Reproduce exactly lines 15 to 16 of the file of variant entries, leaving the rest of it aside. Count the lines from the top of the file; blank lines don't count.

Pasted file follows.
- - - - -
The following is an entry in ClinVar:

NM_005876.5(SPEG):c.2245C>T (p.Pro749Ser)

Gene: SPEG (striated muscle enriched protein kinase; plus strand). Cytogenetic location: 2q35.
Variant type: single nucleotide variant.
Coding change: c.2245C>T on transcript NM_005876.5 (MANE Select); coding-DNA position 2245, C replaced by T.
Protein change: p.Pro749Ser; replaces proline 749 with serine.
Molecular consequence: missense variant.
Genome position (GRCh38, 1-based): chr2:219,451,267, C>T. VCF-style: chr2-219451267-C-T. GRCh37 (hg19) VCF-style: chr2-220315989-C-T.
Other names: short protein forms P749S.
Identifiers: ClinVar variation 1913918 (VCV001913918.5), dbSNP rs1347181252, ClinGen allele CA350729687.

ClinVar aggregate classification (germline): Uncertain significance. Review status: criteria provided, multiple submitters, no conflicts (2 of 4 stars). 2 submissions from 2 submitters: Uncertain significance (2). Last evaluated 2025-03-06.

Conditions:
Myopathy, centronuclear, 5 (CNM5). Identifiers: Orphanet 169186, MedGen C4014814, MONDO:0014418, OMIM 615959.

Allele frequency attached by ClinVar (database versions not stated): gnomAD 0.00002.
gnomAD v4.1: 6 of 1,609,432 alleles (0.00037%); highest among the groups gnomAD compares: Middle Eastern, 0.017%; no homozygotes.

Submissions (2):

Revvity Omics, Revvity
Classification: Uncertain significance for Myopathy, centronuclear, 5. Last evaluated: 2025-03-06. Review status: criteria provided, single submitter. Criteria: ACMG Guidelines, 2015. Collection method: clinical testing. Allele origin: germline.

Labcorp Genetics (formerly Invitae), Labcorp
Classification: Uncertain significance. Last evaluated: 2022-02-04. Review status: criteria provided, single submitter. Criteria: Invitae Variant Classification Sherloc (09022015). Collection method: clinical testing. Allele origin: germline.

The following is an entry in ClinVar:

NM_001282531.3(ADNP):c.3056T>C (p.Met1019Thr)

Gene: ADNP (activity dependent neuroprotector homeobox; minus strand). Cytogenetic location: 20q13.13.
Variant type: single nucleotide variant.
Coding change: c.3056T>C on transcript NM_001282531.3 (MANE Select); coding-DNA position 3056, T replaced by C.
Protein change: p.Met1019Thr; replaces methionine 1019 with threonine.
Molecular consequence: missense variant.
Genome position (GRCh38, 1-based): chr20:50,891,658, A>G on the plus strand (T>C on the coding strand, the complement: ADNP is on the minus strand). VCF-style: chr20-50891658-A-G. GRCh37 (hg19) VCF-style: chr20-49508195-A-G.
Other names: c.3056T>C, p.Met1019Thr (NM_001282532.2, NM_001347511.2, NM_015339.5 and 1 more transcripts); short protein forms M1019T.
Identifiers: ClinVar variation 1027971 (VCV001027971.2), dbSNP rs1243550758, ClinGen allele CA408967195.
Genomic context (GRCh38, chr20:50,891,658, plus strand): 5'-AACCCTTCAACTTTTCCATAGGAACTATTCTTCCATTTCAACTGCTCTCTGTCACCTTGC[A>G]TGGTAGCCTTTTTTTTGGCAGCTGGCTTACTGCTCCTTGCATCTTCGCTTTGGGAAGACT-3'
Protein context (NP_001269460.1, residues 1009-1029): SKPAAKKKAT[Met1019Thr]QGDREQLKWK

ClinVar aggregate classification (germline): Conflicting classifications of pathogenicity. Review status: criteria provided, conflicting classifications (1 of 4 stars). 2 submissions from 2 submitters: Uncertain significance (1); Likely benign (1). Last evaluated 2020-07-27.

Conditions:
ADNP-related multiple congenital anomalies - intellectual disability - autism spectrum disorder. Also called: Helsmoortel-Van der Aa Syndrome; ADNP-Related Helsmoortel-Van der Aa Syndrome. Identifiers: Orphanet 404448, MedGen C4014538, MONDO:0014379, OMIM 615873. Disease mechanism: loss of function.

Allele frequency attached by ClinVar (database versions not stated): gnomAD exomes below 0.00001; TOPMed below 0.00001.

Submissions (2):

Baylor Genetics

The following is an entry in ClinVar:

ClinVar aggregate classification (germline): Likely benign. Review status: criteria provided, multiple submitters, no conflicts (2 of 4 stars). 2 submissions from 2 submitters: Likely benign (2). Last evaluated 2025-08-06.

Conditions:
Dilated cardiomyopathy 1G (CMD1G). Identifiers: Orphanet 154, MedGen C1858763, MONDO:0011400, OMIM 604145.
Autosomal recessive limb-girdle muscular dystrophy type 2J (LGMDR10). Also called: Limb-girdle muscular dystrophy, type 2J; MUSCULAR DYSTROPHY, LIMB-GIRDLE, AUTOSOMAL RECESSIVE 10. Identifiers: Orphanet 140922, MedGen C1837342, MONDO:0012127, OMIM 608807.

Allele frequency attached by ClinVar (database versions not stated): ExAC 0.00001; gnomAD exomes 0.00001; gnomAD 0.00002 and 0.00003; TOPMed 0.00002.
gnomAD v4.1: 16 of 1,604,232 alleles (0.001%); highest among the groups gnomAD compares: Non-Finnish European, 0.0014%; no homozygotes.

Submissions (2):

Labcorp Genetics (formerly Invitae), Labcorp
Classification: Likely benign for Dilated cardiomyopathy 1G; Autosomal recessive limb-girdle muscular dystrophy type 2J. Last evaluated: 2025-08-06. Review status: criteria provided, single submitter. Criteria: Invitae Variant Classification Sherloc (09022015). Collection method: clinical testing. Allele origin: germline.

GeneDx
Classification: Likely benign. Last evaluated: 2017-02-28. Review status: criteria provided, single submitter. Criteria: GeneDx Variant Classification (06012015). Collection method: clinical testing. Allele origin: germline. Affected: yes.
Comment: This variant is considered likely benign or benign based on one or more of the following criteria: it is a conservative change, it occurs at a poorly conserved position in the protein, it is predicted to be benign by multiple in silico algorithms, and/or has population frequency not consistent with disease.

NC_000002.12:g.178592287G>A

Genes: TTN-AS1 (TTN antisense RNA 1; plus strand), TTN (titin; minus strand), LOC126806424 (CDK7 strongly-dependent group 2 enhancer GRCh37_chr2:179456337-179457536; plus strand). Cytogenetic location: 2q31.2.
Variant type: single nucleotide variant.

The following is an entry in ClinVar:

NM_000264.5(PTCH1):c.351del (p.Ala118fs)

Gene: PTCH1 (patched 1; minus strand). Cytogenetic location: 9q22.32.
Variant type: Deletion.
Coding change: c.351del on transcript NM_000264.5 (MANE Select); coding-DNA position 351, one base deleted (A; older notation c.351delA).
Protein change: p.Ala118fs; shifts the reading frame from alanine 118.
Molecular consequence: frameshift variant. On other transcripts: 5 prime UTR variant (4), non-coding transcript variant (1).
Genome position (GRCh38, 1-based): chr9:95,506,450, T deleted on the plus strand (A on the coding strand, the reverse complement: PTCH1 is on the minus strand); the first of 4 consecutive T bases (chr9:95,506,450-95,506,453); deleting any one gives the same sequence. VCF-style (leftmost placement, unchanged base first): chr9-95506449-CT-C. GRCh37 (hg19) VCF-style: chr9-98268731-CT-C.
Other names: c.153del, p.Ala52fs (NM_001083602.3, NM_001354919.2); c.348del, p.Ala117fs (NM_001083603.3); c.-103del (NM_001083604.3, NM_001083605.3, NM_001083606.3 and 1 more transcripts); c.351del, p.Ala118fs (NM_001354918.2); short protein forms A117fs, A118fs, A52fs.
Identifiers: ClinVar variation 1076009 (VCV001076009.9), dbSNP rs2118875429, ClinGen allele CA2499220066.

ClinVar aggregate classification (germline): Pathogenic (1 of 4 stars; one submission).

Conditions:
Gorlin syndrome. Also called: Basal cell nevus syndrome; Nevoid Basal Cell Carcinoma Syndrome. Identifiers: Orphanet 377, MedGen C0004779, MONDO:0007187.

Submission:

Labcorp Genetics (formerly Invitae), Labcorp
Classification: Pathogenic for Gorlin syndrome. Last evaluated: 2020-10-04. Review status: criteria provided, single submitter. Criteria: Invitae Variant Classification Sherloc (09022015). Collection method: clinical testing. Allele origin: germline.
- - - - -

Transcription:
gnomAD v4.1: 6 of 1,609,432 alleles (0.00037%); highest among the groups gnomAD compares: Middle Eastern, 0.017%; no homozygotes.

Submissions (2):